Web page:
Pogacar retains the leader’s yellow jersey.
Almost seven minutes after Bauke Mollema crossed the line,and his UAE Team Emirates teammates completed the stage to keep hold of the Maillot Jaune. After getting into the break and finishing almost five-and-a-half minutes ahead of Rigoberto Urán (EF Education-Nippo), Guillaume Martin (Cofidis) climbed up to second on general classification, bumping the Colombian down to third, Jonas Vingegaard (Jumbo-Visma) drops down to fourth.
The Canadian goes into Sunday’s set in the high mountains four points ahead of Nairo Quintana (Arkéa-Samsic), and Wout Poels (Bahrain Victorious) is five points off the top spot. Mattia Cattaneo (Deceuninck-Quick Step), who finished the stage in fourth place, moved into the top 10 general classifications. At the same time, Michael Woods (ISN) took the polka-dot jersey after finishing the stage safely in the fifth spot.
Sergio Higuita (EF Education-Nippo) may have gained 5min 49sec on Pogacar. However, the Colombian still trails the overall leader by 49min 4sec and appears locked in the fifth spot in the young rider classification.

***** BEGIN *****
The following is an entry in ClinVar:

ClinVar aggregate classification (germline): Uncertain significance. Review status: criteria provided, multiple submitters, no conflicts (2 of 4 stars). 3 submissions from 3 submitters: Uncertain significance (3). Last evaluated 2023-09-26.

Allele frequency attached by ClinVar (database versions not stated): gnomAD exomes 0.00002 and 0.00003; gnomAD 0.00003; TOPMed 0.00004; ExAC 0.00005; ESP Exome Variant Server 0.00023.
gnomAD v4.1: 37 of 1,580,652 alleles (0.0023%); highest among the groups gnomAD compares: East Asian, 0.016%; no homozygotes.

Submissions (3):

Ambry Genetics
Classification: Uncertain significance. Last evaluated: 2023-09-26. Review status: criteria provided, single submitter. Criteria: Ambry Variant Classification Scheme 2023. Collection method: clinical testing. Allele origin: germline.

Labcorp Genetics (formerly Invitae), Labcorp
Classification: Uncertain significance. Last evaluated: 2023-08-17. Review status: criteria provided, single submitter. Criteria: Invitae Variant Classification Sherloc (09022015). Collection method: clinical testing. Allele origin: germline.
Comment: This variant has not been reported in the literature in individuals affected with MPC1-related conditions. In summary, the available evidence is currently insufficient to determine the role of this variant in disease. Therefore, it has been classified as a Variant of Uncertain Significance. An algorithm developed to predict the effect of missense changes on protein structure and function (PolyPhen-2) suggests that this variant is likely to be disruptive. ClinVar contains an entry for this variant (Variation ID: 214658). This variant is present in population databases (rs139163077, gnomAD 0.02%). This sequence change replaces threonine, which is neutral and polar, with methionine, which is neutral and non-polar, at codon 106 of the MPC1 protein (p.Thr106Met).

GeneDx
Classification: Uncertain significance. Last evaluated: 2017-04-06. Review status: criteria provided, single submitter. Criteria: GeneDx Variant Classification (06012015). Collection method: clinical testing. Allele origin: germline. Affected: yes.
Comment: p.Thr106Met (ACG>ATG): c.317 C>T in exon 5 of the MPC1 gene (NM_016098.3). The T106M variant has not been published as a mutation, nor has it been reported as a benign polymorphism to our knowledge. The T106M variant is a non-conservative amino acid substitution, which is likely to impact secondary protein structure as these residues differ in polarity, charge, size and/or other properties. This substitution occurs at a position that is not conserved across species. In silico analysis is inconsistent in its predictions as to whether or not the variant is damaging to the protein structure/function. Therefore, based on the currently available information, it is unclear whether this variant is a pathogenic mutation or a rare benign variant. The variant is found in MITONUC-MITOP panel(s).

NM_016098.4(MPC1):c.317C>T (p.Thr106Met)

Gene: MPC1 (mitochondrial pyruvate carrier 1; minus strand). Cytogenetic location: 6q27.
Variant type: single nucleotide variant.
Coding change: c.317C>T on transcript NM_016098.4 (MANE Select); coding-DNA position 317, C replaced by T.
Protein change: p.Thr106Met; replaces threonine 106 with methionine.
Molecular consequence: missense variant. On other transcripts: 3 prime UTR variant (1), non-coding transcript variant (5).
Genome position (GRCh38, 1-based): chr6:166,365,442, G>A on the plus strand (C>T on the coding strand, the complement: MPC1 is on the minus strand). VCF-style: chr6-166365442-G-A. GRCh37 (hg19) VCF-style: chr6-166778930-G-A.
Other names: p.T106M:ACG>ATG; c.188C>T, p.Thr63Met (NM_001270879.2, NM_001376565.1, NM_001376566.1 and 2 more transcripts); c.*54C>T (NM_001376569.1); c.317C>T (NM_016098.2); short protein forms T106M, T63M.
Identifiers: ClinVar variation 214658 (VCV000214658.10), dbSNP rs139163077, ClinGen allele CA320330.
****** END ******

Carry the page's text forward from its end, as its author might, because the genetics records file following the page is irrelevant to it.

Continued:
Mollema wins stage 14 at the Tour!
Excellent(Trek-Segafredo), the Dutchman who saw an opportunity on the descent and grabbed it with both hands before going solo to the line.
Just over a minute after Mollema raised his arms in celebration, Patrick Konrad (Bora-Hansgrohe) beat Sergio Higuita (EF Education-Nippo) in aplace.
2.5km to go
Just minutes away from yet another solo victory at the Tour de France, Bauke Mollema leads the chasing quartet by 1min 20sec, Omar Fraile, Guillaume Martin et al. are another 13sec down the road, while the maillot Jaune trails the Dutchman by 6min 25sec.
5km to go
Bauke Mollema goes beneath the 5km to go arch. Despite riding into a headwind, he gains on that chasing quartet of Mattia Cattaneo, Sergio Higuita, Michael Woods, and Patrick Konrad.
7km to go
Barring disaster, Bauke Mollema will be winning the second Tour de France stage of his career in a few minutes, Guillaume Martin will be riding into the second spot on the general classification, and Michael Woods will be taking that polka-dot jersey from the shoulders of Nairo Quintana.